Alexander Graham Bell: An inventor commonly credited for inventing the first practical telephone. Started several companies in America such as 'The Bell Telephone Company'.
Originally came to the US as a teacher for the deaf, while using the idea of 'electronic speech' he invented the telephone.
Jean-Jacques Rousseau: Political philospher who thought the will of the people was most important to society. His ideas were used by revolutionaries during the French Revolution.
Rousseau's phrase: 'Liberty, Equality, Fraternity' became a rallying cry for French Revolutionaries. The same phrase was institued into the French Constitution.
Adolf Hitler: Head of Nazi Party and became Chancellor of Germany. Infamous for war crimes and crimes against humanity commited during World War II.
Born in Austria but moved to Munich, Germany after failing to become an artist in Vienna.
Samuel Slater: Designer of the first textile mill. Sometimes called 'The father of the American Industrial Revolution' for bringing cotton spinning to the US.
Worked as an apprentice in a cotton mill in England. After hearing that there was a demand for cotton spinning machines in America, he memorized as much as he could about the machines and sailed to America where he set up his own business.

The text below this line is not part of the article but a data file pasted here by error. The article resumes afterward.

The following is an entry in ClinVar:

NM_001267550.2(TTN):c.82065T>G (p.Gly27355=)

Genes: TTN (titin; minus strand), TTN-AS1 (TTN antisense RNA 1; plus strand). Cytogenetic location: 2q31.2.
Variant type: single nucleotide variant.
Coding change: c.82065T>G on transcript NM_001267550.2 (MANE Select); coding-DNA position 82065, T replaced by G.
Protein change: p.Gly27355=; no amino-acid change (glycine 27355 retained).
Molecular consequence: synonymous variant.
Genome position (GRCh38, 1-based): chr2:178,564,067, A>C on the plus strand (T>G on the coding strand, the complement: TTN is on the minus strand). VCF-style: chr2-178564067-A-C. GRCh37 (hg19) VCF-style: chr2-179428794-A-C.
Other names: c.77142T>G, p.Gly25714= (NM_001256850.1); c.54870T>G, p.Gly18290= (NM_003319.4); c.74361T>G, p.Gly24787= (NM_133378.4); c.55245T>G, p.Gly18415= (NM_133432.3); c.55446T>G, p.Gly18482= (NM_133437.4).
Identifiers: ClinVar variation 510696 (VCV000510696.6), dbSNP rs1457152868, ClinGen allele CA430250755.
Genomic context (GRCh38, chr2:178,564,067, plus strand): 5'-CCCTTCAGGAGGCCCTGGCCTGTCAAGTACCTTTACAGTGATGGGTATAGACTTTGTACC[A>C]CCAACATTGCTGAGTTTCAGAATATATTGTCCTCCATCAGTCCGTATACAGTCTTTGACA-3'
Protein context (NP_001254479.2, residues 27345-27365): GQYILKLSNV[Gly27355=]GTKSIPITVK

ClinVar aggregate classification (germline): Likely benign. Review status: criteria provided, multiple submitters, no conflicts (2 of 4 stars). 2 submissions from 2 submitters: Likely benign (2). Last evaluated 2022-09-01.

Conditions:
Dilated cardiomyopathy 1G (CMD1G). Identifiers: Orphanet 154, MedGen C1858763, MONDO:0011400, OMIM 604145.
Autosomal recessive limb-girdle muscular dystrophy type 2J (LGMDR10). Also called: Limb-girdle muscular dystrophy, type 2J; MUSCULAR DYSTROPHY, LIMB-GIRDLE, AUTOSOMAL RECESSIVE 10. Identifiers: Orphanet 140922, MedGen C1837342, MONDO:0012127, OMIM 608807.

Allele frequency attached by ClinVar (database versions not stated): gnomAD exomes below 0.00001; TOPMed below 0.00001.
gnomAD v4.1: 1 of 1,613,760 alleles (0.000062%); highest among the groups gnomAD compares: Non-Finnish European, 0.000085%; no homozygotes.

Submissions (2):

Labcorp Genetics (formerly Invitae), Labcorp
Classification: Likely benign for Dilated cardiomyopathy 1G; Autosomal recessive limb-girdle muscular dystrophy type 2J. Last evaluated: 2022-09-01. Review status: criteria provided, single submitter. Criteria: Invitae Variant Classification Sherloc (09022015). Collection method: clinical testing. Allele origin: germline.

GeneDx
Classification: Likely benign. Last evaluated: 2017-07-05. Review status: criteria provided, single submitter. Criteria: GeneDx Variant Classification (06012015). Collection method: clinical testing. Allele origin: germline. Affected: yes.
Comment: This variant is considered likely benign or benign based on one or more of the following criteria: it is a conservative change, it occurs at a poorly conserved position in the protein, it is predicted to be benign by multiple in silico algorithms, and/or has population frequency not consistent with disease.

Simon Bolivar: A liberator of South America from the Spanish. After gaining independence, the new nation of Bolivia named itself after him.
As Bolivar began fighting for independance in Venezuela, he found the colony was too well defended by the Spanish. He led his forces to other colonies and began fighting where the Spanish were weaker.
Famous Person and Description
Estevanico: The first known African to arrive in America. Brought over to the Americas as a North African slave with his master: Andres Dorantes de Carranza. Became an explorer.
When brought to the Spanish settlement of Culiacan as a slave with no master (his master died along the trip)he was assigned an expedition to explore what is now Northern Mexico and South Western America.
Christopher Columbus: Explorer employed by the Spanish Monarchy. Completed four voyages to the New World that led to general awareness of the American continents to Europeans.
Born in the port city of Genoa in Italy, Columbus believed that sailing far enough west would take him to the far east. He brought his claims to the Portuguese and Spanish seeking patronage, but only Spain supported him.
Josef Stalin: Dictator of Soviet Russia after Vladimir Lenin's death. Led the Soviets through World War II and the beginning of the Cold War.
Originally named Iosif Vissarionovich Dzhugashvili but changed his name to Josef Stalin (A combination of 'stal':Russian for steel and 'Lenin') after escaping exile in Siberia.
Vitus Bering: The first European to discover Alaska and its Aleutian Islands. Became an explorer after being employed by the Russian Navy and serving in its Baltic Fleet.
After serving in the navy, Tsar Peter I requested that Bering command the Kamchatka Expedition. The mission's goal was to see how far east Siberia stretched and to see whether or not Asia and North America were connected.
Albert Einstein: A theoretical physicist who helped alert the US President of the possibility of the Axis Powers creating atomic weapons. Supported US atomic weapon research.
Living in America when Hitler came to power in Germany, Einstein was of Jewish heritage and renounced his citizenship to Germany. He stayed in America, working at Princeton University.